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Chapter1Sociology - Chapter 1 The Sociological Perspective...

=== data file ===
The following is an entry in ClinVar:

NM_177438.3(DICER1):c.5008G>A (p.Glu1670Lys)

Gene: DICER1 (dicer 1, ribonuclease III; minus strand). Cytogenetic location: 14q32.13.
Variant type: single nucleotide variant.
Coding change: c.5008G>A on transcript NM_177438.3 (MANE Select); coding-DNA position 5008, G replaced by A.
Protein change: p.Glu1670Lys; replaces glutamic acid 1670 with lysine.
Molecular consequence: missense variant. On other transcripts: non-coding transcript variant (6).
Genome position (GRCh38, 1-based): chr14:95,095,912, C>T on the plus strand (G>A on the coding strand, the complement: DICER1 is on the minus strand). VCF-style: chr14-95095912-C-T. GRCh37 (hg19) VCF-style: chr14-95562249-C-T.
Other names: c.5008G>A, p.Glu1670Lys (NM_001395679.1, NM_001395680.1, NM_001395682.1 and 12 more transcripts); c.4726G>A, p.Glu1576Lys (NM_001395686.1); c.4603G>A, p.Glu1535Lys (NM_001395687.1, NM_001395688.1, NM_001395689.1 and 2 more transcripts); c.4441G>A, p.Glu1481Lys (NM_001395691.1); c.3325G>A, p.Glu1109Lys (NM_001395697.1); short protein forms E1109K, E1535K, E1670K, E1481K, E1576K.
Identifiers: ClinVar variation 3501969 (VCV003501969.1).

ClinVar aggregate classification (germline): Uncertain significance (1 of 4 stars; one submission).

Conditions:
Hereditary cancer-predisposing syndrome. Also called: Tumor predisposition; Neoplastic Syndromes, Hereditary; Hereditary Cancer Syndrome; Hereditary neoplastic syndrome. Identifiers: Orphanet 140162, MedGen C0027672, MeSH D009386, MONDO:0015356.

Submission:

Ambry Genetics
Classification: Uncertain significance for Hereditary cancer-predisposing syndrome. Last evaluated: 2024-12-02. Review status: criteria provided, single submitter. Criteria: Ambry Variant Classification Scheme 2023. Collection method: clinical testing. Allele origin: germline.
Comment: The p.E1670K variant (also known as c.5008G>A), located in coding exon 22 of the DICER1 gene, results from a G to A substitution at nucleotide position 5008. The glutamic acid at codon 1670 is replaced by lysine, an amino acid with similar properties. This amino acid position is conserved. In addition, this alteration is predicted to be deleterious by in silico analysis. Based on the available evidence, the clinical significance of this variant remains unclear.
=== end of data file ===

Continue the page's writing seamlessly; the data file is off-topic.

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Unformatted text preview: Chapter 1 The Sociological Perspective The Sociological Perspective Key points of perspective Opens a window onto unfamiliar worlds The whole purpose is to provide a fresh perspective. (i.e. “new eyes”) Seeing the Broader Social Context Sociological Perspective Stresses the social contexts in which people live Examines group influences and SOCIETY Seeing a Broader Social Context What is Society? A group of people who share a culture and territory Examples? Suburbs vs. City Urban vs. Rural *** To understand what motivates and shapes people’s actions, sociologists examine social location: where a person or group of people is located in a particular society and at a particular point in history. Social location helps people define themselves, as well as helps other people define them. – Variables Include: – Race, class, gender, generation, nationality, occupation, and education. Examples!!! (p. 4) How children are raised, and in what language. Others? That “something” inside us – What we fine desirable, tacky, tasteful, disgusting. – Peter Berger (1963) “That ‘something’ is society within us.” **“We often think and talk about people’s behavior as though it were caused by their sex, race, or some other factor transmitted by their genes. Sociological Perspective helps us escape that cramped personal view by exposing the broader social context.” (p.5) “The Perspective” The sociological perspective enables sociologists to look beyond community and national boundaries and envision the social world as a global village. With the nations of the world becoming more technologically, politically, socially, and economically interconnected and interdependent, the sociological perspective incorporates cultural and cross-cultural worldviews. Sociology and Other Sciences Science: – The application of systematic methods to obtain knowledge and the knowledge obtained by those methods. Sociology – The scientific study of society and human behavior. The Natural Sciences Natural Sciences – The intellectual and academic disciplines designed to comprehend, explain, and predict events in our natural environment. Groups: Biology, geology, chemistry, and physics The Social Sciences Social Sciences – Designed to understand the social world objectively by means of controlled and repeated observations. – Examines human relationships Groups Anthropology, Economics, Political Science, Psychology, and Sociology The Social Sciences (cont.) Anthropology – Involves the study of culture. – Includes examining a group’s artifacts, structures, belief systems, and forms of communication, especially language. – Known as the sister discipline of sociology. Anthropologists examine private, or tribal societies, while sociologists analyze more contemporary societies. The Social Sciences (cont.) Economics – Explores the production, distribution, and allocation of material goods and services in different societies. – Analyze what is being produced in a society and at what cost, as well as examine the various factors that determine a society’s levels of production and consumption. – Concentrates on a single social institution. The Social Sciences (Cont.) Political Science – Focuses on politics and government – Examine how people govern themselves and how their forms of government are related to other social institutions in their society – Study how leaders attain their leadership positions and exert their authority The Social Sciences (Cont.) Psychology – Examines human behavior in the context of the individual and/or small groups (including the family). – Examine the mental and the emotional processes of an individuals personality – Psychologists: apply their studies in counseling and/or therapeutic settings The Social Sciences (Cont.) Sociology – Encompasses many of the interests and concerns of the other social science disciplines. – Focus is on external social factors that influence human behavior. Examples: Relationships, divisions, belief systems, organizations, etc… The Goals of Science Goals – Explain why something occurs, to make generalizations about those occurrences, and to predict those occurrences. The Origins of Sociology Sociology grew out of the social, political, economic, and technological revolutions of the eighteenth and nineteenth centuries. These revolutions resulted in sweeping changes that eroded old traditions These changes required new ways of perceiving and examining the social world = Four Factors The Origins Of Sociology (The Four Factors) Industrial Revolution = mass migration of people from villages to cities in search of work American and French Revolutions = were successful, and encouraged people to rethink old traditions, and embrace new democratic principles and ways of life. Imperialism = dealt with questions of cultural variation as well as the cultural complications that accompanied colonialism. Natural Sciences = successful, provided scientific method, which examined social changes, and consequences for those changes. Key People of Sociology Auguste Comte – Coined term “sociology.” However, he never conducted any systematic studies of society, but still is considered the founder, because he developed the idea, and coined the term. Key People Herbert Spencer – Thought that societies evolve from lower, to higher forms. – Coined term “Survival of the Fittest.” As generations pass, the most capable and intelligent members of society will survive, and the less capable will die out. – Views became known as Social Darwinism Eventually social Darwinism was discredited. Key People Karl Marx – Believed that people should take active steps to change society. – Class Conflict: Bourgeoisie = controlling group of capitalists who owned the means of production Proletariat = the exploited workers who do not own the means of production. (locked in conflict) Key People (Karl Marx cont.) Marx’s ideology– The end result of the conflict was inevitable. – The workers (proletariats) would develop a class-consciousness, unite in revolution, and topple the capitalists. – Final stage of human history would be a classless society permanently free of exploitation and oppression. – The Communist Manifesto Key People Emile Durkheim – Got sociology to be recognized as a separate academic discipline. – First sociologist to directly demonstrate how social forces affect people’s behaviors. – One of the first sociologists to advocate practical applications of social research. Discovering social facts through scientific research Key People Max Weber – Contended that religion, not class struggle, was the true motivating factor in the rise of capitalism. – Believes that sociological research should be value free, demanding total neutrality and objectivity. Checking for “value basis” = replication Values in Sociological Research Whether or not sociology should be value free is a major controversy among sociologists. Many sociologists believe a sociologist’s values, personal beliefs about what is good or worthwhile in life and the way the world ought to be, should not affect research. Sociologists do agree that no one should distort data to make it fit preconceived ideas or personal values. Verstehen and Social Facts Verstehen – a German word used by Weber , which is understood as “to have insight into someone’s situation. – “grasp by insight” – Contemporary sociologists often employ both approaches to examine and understand the social contexts that underlie human behavior. – Both forms can complement and inform each other. Sociology in North America First departments in U.S. = Univ. of Kansas (1890), Atlanta Univ. (1897), and Univ. of Chicago (1892). – Chicago dominated North American sociology. – Albion Small, founder of dept. at U of C; also estab. the American Journal of Sociology. Sociology in North America Women and African-Americans encountered significant barriers to success throughout much of the 20th century. Many became social activists, working directly with the poor, and were often regarded as social workers. – Jane Addams Co-founded Hull-House in Chicago Awarded Nobel Peace Prize in 1931 – the first sociologists to ever be so honored. Sociology in North America W.E.B. Dubois – First African American to earn a Ph.D. from Harvard, conducted extensive research on race relations in the U.S. between 1896 and 1914. – Compiled nearly 2,000 writings, including two highly influential books about race in America. The Philadelphia Negro The Souls of Black Folk Sociology in North America W.E.B. DuBois (cont.) – Along with Jane Addams, DuBois co-founded the National Association for the Advancement of Colored People (NAACP) – Took up journalism, and embraced revolutionary Marxism. – Despite his major contributions, he was often overlooked. Only recently, are the works of DuBois being read, recognized, and appreciated on college campuses. Sociology in North America During the 1940’s – Sociologists became more concerned with establishing sociology as an academic discipline. – Sociology shifted from social reform to social theory. – Established legitimacy, and made schools money, but did little to critique, reform or help to change social injustices in society Theoretical Perspectives in Sociology Theory – a general statement about how parts of the world fit together, relate to one another, and affect each other. – Three Major Sociological Theories Symbolic Interactionism Functional Analysis Conflict Theory Theoretical Perspectives in Sociology Symbolic Interactionism – Analyzes how people use symbols to develop and share their views of the world – Focuses on the micro level, studying the different ways that individuals and small groups create, disseminate, and interpret “reality” through their everyday, face-to-face interactions Theoretical Perspectives in Sociology Symbolic Interactionism – Example: – A symbolic interactionist studying divorce might focus on how the changing symbols, perceptions, meanings, and roles associated with marriage, family, and work have contributed to increasing divorce rates in the United States Theoretical Perspectives in Sociology Functional Analysis – Examines how the various parts of society work together to fulfill their respective functions, and consequently, create a harmonious society. – Focuses on the macro level – Looks at how parts of society occasionally, dysfunction, negatively affecting other parts of society and, consequently, contributing to a more unstable society. Theoretical Perspectives in Sociology Functional Analysis – Example – A functionalists studying divorce might look at how structural changes associated with industrialization and urbanization have undermined the traditional functions of the family and how this, in turn, has made families more fragile and higher divorce rates inevitable. Theoretical Perspectives in Sociology Conflict Theory – Views the social world in terms of competing groups struggling over scarce resources. – Focuses on the macro level – Using sociological analysis, it examines how people with wealth or power maintain, and how people without wealth and power work to acquire. Theoretical Perspectives in Sociology Conflict Theory – Example – A conflict theorist studying divorce might consider the shifting balance of power within the family; as women have gained more rights and economic independence, they no longer have to, nor do, tolerate intolerable marital relationships. Trends Shaping the Future of Sociology Three Phases of U.S. sociology – Phase 1: primary concern of sociologists was making the world a better place. – Phase 2: seeking to establish legitimacy; emphasize basic, or pure, sociology. – Phase 3: (current phase) attempt to merge sociological knowledge and practical work with the development of applied sociology. *As the world becomes globally connected we might enter a 4th phase, which will expand, and encompass global issues. ...